Guadeloupe: A People Arise

The scope of this revolt refutes those who would dismiss it as the action of a few agitators seeking notoriety. The call for the general strike, issued on January 20, has been met by a massive mobilisation of the population in the streets.

On February 18 alone, between 60,000 and 80,000 demonstrated in Le Moule to commemorate the assassination of five sugar cane workers in 1957. That’s a demonstration of 13-17% of the island’s total population of 460,000.

Initially a challenge to the price of gasoline, the social movement is demanding measures to fight the high cost of living and social squalor.

Not surprisingly, the 149 demands of the movement are popular in a nation with an “official” unemployment rate of 22.7% (the actual level is estimated at close to 40%) and twice the rate of poverty than in mainland France.

Apart from expressing the people’s aspirations for emancipation, the revolt in Guadeloupe also draws its strength from an anti-colonial consciousness that is fuelled by a long tradition of contestation.

Faced with the columns of cops hastily dispatched by Paris to repress the movement, the demonstrators chant in Creole: “Guadeloupe is ours, Guadeloupe is not theirs, they shall not do what they want in our country.”

Discrimination in hiring, monopolisation of positions of responsibility by the French, monopoly rents extorted by the companies owned by the bekes (the minority descendants of the French colonists), the government’s repressive response – Guadeloupe looks more like a colony than a department belonging to a republic with the motto of “liberty, equality, fraternity”.

This neo-colonial reality is bitterly denounced by the current movement. And this political consciousness is a major asset, for the ruling classes of the metropolis have precious little control over the situation, or ability to give a veneer of legitimacy to their domination.

Lastly, the general strike fully embodies the meaning of the Creole word lyannaj: to win over, to bring together, to unite in solidarity, unity and strong attachment. The Collective Against Super-exploitation (LKP), which is leading the social movement, includes 49 organisations and its spokesperson, Elie Domota, is proof of a leadership committed to speaking truth to the metropolitan power and the local business class.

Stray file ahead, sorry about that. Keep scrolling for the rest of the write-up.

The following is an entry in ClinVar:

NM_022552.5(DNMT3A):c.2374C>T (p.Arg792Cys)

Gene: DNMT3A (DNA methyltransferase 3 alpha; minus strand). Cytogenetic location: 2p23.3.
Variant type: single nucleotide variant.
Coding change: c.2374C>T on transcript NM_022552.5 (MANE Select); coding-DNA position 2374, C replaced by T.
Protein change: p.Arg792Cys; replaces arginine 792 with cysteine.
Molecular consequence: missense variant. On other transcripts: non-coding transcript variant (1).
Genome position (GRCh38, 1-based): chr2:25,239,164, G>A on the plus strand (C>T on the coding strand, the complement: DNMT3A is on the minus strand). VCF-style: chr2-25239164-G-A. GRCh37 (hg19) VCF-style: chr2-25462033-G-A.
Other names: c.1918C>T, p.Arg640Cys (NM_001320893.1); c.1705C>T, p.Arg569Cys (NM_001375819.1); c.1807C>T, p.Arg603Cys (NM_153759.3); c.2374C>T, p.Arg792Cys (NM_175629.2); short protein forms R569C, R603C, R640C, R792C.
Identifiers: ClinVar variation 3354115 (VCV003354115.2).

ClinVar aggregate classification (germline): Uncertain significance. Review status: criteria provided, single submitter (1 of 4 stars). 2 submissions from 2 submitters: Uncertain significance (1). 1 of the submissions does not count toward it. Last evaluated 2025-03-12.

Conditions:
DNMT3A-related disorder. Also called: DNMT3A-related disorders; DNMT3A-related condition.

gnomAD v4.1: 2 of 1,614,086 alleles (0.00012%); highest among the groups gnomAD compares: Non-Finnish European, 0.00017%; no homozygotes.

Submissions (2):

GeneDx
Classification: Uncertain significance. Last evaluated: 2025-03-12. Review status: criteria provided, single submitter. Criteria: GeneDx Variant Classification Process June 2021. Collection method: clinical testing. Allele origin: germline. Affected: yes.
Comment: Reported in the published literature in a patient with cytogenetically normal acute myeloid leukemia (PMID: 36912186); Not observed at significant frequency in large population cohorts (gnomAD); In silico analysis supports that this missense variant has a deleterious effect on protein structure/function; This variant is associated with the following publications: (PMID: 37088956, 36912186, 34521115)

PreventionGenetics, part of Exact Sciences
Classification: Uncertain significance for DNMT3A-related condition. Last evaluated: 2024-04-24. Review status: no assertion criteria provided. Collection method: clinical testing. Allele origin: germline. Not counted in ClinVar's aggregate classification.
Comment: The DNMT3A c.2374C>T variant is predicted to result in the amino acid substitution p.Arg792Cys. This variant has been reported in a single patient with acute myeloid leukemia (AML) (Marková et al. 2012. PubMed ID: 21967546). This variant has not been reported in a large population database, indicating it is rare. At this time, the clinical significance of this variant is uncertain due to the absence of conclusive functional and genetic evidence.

Asked by the French daily Liberation, on February 17, if he would continue to call for mobilisation, Domota answered: “Yes, for we have no choice. Yves Jego [French overseas secretary of state] says everything is settled, but he has lied to us and the government is not keeping its word or respecting its undertakings.

“The only thing that interests us is the signing of our draft agreement with the government and the bosses, which provides for an increase of 200 euros for the lowest wages. But since no one is listening to us, we are forced to be in the street …

“For four weeks, the government has been chartering planeloads of cops to casser du negre – break the niggers. I remain open to dialogue, but today the government has chosen repression and the Guadeloupians are going to resist.”

It is not hard to understand why the “Guadeloupe” case upsets the Elysee [the French presidency]. The French government and bosses fear that Guadeloupe will become an example for the workers in the metropolis.

And that fear is warranted, for the French colonies of Martinique and La Reunion are showing that this type of movement is highly contagious, particularly in a time of crisis and after a quarter-century of neoliberal offensive.

[This article was originally published by Presse-toi-a-gauche, It has been translated by Richard Fidler.] From: International News, Green Left Weekly issue #786 11 March 2009.

Photo from Perth Indymedia